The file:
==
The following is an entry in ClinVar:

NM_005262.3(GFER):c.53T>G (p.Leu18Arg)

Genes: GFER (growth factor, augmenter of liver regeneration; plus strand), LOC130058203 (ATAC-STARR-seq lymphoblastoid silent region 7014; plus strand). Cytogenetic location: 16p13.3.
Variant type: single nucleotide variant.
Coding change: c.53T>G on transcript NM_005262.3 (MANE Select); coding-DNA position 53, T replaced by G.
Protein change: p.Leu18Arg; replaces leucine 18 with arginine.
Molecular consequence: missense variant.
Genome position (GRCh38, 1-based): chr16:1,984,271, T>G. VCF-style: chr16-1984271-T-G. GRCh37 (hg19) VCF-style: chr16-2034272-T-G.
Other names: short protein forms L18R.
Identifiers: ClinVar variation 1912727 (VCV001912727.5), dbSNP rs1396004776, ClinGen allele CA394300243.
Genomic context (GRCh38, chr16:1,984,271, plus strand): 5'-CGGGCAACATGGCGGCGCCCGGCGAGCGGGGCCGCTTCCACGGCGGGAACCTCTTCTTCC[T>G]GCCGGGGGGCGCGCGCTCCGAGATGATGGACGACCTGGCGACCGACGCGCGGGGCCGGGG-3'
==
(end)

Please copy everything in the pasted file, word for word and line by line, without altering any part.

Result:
The following is an entry in ClinVar:

NM_005262.3(GFER):c.53T>G (p.Leu18Arg)

Genes: GFER (growth factor, augmenter of liver regeneration; plus strand), LOC130058203 (ATAC-STARR-seq lymphoblastoid silent region 7014; plus strand). Cytogenetic location: 16p13.3.
Variant type: single nucleotide variant.
Coding change: c.53T>G on transcript NM_005262.3 (MANE Select); coding-DNA position 53, T replaced by G.
Protein change: p.Leu18Arg; replaces leucine 18 with arginine.
Molecular consequence: missense variant.
Genome position (GRCh38, 1-based): chr16:1,984,271, T>G. VCF-style: chr16-1984271-T-G. GRCh37 (hg19) VCF-style: chr16-2034272-T-G.
Other names: short protein forms L18R.
Identifiers: ClinVar variation 1912727 (VCV001912727.5), dbSNP rs1396004776, ClinGen allele CA394300243.
Genomic context (GRCh38, chr16:1,984,271, plus strand): 5'-CGGGCAACATGGCGGCGCCCGGCGAGCGGGGCCGCTTCCACGGCGGGAACCTCTTCTTCC[T>G]GCCGGGGGGCGCGCGCTCCGAGATGATGGACGACCTGGCGACCGACGCGCGGGGCCGGGG-3'